Top 10 device manufacturers
- Huawei Technologies
- Zhejiang Uniview Technologies
- Amazon Technologies
- Swann communications
- LT Security
- Shenzhen Giec Electronics
- Synology Incorporated
- Panasonic AVC Networks Company
Based on reported user agent strings, 98 percent of the hosts are embedded Linux devices such as security cameras, media and NAS servers and Android devices that consist of smart TVs and media dongles. Windows hosts that replied consisted of mostly BitTorrent clients such as Azureus.
The most common UPnP implementation is still LibUPNP, with the most popular version being 1.6.18, which was likely released in 2013. Second is MiniUPNP with less than 1 percent of hosts. The most popular version of MiniUPnP is 1.9, released in 2014. Both of these versions contain multiple public vulnerabilities.
Other common user agent strings
Android/4.4.2 UPnP/1.0 Cling/2.0
Android/5.0 UPnP/1.0 Cling/2.0
Android/5.0.2 UPnP/1.0 Cling/2.0
Android/7.1.2 UPnP/1.0 Cling/2.0
Android/8.0.0 UPnP/1.0 Cling/2.0
Android/8.1.0 UPnP/1.0 Cling/2.0
Azureus 220.127.116.11;Mac OS X;Java 1.8.0_66
Azureus 18.104.22.168;Windows 10;Java 1.8.0_121
Azureus 22.214.171.124;Windows Server 2012 R2;Java 1.8.0_121
Azureus 126.96.36.199;Windows Server 2012;Java 1.8.0_121
Dalvik/2.1.0 (Linux; U; Android 6.0; vivo Y67L Build/MRA58K)
Dalvik/2.1.0 (Linux; U; Android 7.0; JMM-AL00 Build/HONORJMM-AL00)
Dalvik/2.1.0 (Linux; U; Android 8.0.0; DUK-AL20 Build/HUAWEIDUK-AL20)
Dalvik/2.1.0 (Linux; U; Android 8.0.0; SM-A720F Build/R16NW)
Dalvik/2.1.0 (Linux; U; Android 8.1.0; EML-AL00 Build/HUAWEIEML-AL00)
Debian/8 UPnP/1.0 MiniUPnPc/
Linux/2.6.32-042stab128.2 UPnP/1.0 Cling/2.0
Linux/3.0.35 UPnP/1.0 Portable SDK for UPnP devices/1.6.21
Linux/3.10.0_s40 UPnP/1.0 Portable SDK for UPnP devices/1.6.19
Linux/3.18.22+ UPnP/1.0 HUAWEI_iCOS/iCOS V1R1C00 DLNADOC/1.50
Linux/3.4.67_s40 UPnP/1.0 HUAWEI_iCOS/iCOS V1R1C00 DLNADOC/1.50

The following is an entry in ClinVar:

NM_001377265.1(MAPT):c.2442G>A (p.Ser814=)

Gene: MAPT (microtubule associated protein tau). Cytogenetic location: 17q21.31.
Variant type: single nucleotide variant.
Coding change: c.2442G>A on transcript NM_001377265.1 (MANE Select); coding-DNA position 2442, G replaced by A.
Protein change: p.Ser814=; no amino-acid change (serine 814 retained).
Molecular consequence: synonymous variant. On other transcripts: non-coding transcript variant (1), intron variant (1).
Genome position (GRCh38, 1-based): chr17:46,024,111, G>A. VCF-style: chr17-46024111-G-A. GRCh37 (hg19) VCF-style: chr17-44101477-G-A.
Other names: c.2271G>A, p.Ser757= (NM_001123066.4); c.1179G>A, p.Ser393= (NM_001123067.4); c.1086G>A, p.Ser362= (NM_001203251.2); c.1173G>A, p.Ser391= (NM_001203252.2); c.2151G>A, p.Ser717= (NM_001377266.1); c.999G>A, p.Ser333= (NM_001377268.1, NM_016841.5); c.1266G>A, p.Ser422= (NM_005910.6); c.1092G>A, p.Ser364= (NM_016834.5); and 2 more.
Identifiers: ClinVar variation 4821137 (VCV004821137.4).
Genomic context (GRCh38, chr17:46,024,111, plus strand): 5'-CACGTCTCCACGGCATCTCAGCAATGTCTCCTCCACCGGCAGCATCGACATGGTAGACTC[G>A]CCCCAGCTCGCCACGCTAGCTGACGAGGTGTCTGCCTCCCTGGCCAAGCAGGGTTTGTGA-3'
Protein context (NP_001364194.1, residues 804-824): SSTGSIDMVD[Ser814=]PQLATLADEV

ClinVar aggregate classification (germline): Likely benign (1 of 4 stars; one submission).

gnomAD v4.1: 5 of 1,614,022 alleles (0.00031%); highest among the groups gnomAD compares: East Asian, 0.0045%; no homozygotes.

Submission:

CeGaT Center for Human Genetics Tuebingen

Linux/4.14.79 UPnP/1.0 jUPnP/2.0
Linux/4.9.97 UPnP/1.0 HUAWEI_iCOS/iCOS V1R1C00 DLNADOC/1.50
Ubuntu/12.04 UPnP/1.1 MiniUPnPc/1.9
WindowsNTunknown/6.2 UPnP/1.0 Teleal-Cling/1.0
The most common implementation, LibUPNP embeds a Linux kernel name and version into the user agent string. The most popular Linux kernel version is 3.0, with 4,248 hosts out of 10,390, followed by 3.10 with 3,950 hosts. Only 196 hosts are using Linux kernel version 4.x. A total of 660 hosts replied with Linux kernel version 2.6, which is still very common with consumer-grade wireless routers. Out of the 523 hosts that explicitly stated their Android version, 293 were on 5.1.1 version, followed by 102 on various releases of Android 8.
When we started this research, we hypothesized that we would likely find hosts that have proper filtering, all important ports firewalled, on IPv4 side, but more relaxed, or non-existent filtering on the IPv6 side. And indeed, after comparing the top 100 TCP port scan results on corresponding IPv6 and IPv4 addresses, we have found 0.3 percent of hosts to have more open ports on IPv6 side. This leads to unintended exposure of sensitive data and services such as SMB network shares, FTP and HTTP servers.
As previously mentioned, the IPv6 Hitlist project maintains a daily updated list of known active IPv6 hosts aggregated from multiple sources. Comparing active hosts from our scans to their list yielded less than 0.1 percent of overlap, meaning that even though our resulting dataset is small, it represents a unique subset of active IPv6 devices which were so far unexplored.
We can infer several things by looking at this data. First, the problem of open UPnP devices on the internet isn’t going away. And we can confirm that there are thousands of devices on the internet whose owners aren’t aware of their IPv6 connectivity. Our test required that a host has a publicly accessible IPv4 address along with IPv6 — the number of hosts with public IPv6, but private IPv4, addresses unbeknownst by their owners is likely even higher. Coupled with the fact that there are a significant number of scanned hosts with less filtering on the IPv6 side than on IPv4, this unintended IPv6 connectivity results in additional exposure of these devices and their networks. Additionally, from our relatively small dataset, we can see that these hosts run severely outdated software and operating systems, compounding the effect of unintended exposure to the internet.
With a growing number of connected IPv6 hosts, even though they cannot be directly and exhaustively enumerated, higher exposure through public addresses means that poorly configured and maintained devices that are usually hidden behind NAT in private IPv4 space can and will be abused by employing techniques to actively uncover them.
Users should ensure that their devices don’t have unintentional IPv6 connectivity or if it’s intentional, that it’s adequately firewalled.